Google Fiber paused operations in Dallas, Jacksonville, Los Angeles, Oklahoma City, and Phoenix. Image Source: Google

Google’s parent company Alphabet (NASDAQ: GOOGL) has slowed down its Google Fiber project in favor of wireless Internet. Alphabet’s subsidiary will also pause its Fiber operations, lay off staff, and replace Google Access CEO Craig Barratt.

Barratt, Alphabet Senior Vice President as well, made the announcements via a post on the Google Fiber Blog on Tuesday. Neither him or Google Access, which includes Fiber, named a new CEO. Google Access operates under the Alphabet umbrella and runs Google Fiber. Barratt oversaw those operations.

A spokesperson for Google Access declined to comment. However, Alphabet has a board meeting scheduled for Wednesday ahead of the company’s earnings report on Thursday. Barratt will continue in an advisory role to Alphabet CEO Larry Page, though.

Barratt was the CEO of his connectivity company Atheros Communications until Qualcomm acquired it for $3.1 billion in 2011. He spent two years as president of the renamed Qualcomm Atheros before joining Alphabet in 2013.

Google Fiber launched in 2010 and got first introduced to Kansas City in Missouri and Kansas in 2011. Image Source: TechCrunch
Google Fiber launched in 2010 and got first introduced to Kansas City in Missouri and Kansas in 2011. Image Source: TechCrunch

The changes will affect customers and employees from Google Fiber’s potential cities

The service is now available in Atlanta, Austin, Charlotte, Nashville, Provo, Salt Lake City, and The Triangle.

Since Google Fiber has already committed to bringing the Internet service to Huntsville, Irvine, San Antonio, and Louisville, these plans will remain unchanged. AT&T and Charter sued Louisville to prevent the city from installing Fiber, but it won’t stop Alphabet from moving forward.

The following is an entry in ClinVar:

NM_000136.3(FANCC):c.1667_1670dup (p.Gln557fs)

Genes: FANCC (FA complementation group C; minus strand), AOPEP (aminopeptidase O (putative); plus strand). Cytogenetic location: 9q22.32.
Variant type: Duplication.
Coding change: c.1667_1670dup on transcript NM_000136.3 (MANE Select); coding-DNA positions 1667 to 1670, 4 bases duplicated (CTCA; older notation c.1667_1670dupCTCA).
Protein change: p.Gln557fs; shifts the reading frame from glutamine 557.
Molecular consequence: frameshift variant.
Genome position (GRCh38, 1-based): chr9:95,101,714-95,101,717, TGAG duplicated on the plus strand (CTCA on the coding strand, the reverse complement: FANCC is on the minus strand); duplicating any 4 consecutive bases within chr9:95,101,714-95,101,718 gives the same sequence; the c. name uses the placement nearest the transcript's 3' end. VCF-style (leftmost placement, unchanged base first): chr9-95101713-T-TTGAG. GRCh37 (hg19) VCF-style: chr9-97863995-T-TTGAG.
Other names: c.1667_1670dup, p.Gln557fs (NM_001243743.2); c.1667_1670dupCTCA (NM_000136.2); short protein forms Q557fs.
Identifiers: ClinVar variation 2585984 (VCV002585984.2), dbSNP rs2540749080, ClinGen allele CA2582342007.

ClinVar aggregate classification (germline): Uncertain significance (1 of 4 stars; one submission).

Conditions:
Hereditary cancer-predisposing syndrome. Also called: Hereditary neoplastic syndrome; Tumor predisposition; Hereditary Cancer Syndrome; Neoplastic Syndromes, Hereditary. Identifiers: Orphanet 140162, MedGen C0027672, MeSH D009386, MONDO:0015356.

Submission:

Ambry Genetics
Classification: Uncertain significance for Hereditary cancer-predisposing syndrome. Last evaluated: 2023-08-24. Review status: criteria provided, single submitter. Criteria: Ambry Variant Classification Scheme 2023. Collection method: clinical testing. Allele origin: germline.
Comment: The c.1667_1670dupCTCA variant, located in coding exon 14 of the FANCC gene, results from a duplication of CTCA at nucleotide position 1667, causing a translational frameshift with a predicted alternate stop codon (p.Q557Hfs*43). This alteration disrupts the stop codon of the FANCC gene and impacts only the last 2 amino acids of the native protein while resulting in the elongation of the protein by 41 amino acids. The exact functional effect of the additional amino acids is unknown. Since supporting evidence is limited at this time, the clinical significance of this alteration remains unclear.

However, customers from the ten areas listed as potential Fiber cities by Google Fiber will have to wait for the service. They could also never enjoy it. Additionally, reports say around 9% of the employees working in those locations will lose their jobs.

Google Fiber’s future lies in wireless technologies like Webpass’ offerings

Google Fiber paused operations in Dallas, Jacksonville, Los Angeles, Oklahoma City, and Phoenix. Alphabet’s subsidiary removed Chicago and San Diego from the list, too. Thankfully, both cities have Webpass wireless deployments. Webpass also operates in Boston, Miami, Oakland, and San Francisco.

Google Fiber bought wireless Internet service provider Webpass in June, and the deal closed this month. Webpass has been around for 13 years providing high-speed and over-the-air gigabit Internet for business and residential customers.

Apparently, Google Fiber didn’t reach its subscriber goals. Fiber construction is expensive, so Alphabet has found a cheaper alternative. Even though the company won’t abandon its fiber project, it could provide Internet service at a lower cost using Webpass’ wireless technology.

Source: Google Fiber Blog‎

SHARE

LEAVE A REPLY